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Copyright 2013 Charleston School of Law. All Rights Reserved.
Charleston Law Review


Summer, 2013

Charleston Law Review

7 Charleston L. Rev. 719


Andrew Koppelman*


Justice Sandra Day O'Connor's most important contribution to the jurisprudence of the Religion Clauses is her so-called "endorsement test," which holds that the Establishment Clause prohibits state action "endorsing religion or a particular religious practice." 1 Justice O'Connor has left the Court. The endorsement test has not. It continues to be cited and relied upon in majority opinions. 2

The test has been subject to familiar criticisms, of which the most powerful is that Justice O'Connor has not adequately explained why endorsement ought to be so important in testing the constitutionality of state action. 3 The criticisms are sound but not dispositive. Justice O'Connor's defense of the test fails, but there are other reasons - reasons that she chose not to emphasize 4 - why that test is an indispensable contribution to Establishment Clause jurisprudence.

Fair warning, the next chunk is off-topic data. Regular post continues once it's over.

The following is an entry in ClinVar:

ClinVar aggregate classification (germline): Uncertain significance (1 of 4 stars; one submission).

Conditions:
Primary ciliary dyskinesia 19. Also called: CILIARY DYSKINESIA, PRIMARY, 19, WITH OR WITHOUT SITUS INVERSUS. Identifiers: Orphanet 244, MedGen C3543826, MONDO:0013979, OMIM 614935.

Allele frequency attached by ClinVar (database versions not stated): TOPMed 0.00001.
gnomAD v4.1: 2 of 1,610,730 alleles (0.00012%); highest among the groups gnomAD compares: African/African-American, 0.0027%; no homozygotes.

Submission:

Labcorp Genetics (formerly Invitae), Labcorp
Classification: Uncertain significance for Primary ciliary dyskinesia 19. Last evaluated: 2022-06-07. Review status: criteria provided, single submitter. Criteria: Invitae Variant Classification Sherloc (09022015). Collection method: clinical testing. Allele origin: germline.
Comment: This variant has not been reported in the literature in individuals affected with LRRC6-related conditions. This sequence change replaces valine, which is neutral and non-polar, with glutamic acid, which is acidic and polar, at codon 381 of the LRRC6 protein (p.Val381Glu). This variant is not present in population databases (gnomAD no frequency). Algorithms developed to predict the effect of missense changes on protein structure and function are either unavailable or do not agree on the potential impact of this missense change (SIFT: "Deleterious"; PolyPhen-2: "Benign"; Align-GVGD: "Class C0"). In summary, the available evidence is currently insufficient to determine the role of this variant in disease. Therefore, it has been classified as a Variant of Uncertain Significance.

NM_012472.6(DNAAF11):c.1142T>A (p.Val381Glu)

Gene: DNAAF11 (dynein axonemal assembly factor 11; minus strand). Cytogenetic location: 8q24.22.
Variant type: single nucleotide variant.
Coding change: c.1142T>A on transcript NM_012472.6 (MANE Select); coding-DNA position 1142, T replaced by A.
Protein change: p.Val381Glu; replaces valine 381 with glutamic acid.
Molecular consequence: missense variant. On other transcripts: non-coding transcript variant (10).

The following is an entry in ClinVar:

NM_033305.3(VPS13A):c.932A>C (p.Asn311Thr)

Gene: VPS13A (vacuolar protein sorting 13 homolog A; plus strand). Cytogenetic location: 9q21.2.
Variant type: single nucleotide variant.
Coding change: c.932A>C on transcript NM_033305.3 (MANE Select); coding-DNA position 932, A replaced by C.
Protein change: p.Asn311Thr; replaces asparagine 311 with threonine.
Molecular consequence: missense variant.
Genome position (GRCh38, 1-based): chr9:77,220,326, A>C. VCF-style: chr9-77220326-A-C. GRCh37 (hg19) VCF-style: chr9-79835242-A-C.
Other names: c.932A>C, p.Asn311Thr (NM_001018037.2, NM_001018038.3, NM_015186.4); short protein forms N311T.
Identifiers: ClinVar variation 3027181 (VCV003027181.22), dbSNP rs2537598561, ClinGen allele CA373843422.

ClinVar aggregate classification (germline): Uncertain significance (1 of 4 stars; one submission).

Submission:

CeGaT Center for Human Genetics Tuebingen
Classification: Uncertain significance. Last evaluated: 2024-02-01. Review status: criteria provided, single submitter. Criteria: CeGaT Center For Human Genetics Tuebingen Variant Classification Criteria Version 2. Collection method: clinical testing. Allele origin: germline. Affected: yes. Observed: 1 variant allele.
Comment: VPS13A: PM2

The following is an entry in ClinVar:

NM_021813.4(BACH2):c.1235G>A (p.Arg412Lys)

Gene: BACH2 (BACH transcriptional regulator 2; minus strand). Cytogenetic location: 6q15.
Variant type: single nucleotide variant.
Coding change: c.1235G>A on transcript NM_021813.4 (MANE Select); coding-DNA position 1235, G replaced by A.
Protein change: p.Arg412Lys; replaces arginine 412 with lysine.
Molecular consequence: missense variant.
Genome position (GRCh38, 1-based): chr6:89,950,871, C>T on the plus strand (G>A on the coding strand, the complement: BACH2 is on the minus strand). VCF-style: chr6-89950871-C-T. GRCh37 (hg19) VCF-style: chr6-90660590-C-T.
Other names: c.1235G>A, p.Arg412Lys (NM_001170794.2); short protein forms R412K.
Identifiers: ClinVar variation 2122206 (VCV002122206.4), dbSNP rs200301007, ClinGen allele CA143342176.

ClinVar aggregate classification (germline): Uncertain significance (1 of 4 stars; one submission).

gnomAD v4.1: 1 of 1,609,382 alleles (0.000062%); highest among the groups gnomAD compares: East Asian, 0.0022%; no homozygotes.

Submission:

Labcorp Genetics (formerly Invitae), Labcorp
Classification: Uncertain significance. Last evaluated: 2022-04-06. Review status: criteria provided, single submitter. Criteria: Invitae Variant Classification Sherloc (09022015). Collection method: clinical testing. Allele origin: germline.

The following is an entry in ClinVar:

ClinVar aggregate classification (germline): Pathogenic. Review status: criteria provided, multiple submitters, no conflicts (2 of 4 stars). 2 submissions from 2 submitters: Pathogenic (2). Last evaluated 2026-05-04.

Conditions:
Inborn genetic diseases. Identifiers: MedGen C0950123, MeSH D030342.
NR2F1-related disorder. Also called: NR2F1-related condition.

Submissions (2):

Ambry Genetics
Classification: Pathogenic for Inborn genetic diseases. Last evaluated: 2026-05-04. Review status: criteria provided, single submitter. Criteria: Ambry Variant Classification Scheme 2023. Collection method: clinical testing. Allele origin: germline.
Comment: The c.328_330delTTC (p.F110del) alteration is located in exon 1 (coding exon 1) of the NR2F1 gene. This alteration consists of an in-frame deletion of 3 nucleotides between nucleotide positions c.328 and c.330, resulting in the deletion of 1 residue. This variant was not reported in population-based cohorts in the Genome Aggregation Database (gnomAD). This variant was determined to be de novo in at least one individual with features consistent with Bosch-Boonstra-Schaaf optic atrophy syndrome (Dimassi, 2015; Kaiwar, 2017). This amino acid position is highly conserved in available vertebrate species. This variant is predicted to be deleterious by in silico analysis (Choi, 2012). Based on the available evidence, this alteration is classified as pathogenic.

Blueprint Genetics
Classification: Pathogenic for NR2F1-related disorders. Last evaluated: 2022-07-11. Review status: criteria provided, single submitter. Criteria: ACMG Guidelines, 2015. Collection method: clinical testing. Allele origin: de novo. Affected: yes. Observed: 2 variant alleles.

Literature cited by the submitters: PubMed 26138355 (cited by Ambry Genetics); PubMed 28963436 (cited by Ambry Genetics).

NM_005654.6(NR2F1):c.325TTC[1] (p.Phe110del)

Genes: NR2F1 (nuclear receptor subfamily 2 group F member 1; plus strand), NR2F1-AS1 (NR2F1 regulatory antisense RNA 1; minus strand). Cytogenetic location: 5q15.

Justice O'Connor thinks that "the Establishment Clause prohibits government from making adherence to a religion relevant in any way to a person's standing in the political community." 5 One way that government may run afoul of that prohibition is by endorsement or disapproval of religion. "Endorsement sends a message to nonadherents that they are outsiders, not full members of the political community, and an accompanying message to adherents that they are insiders, favored members of the political community. Disapproval sends the opposite message." 6 This criterion, Justice O'Connor argues, is better able than any rival conception to "adequately protect the religious liberty [and] respect the ...
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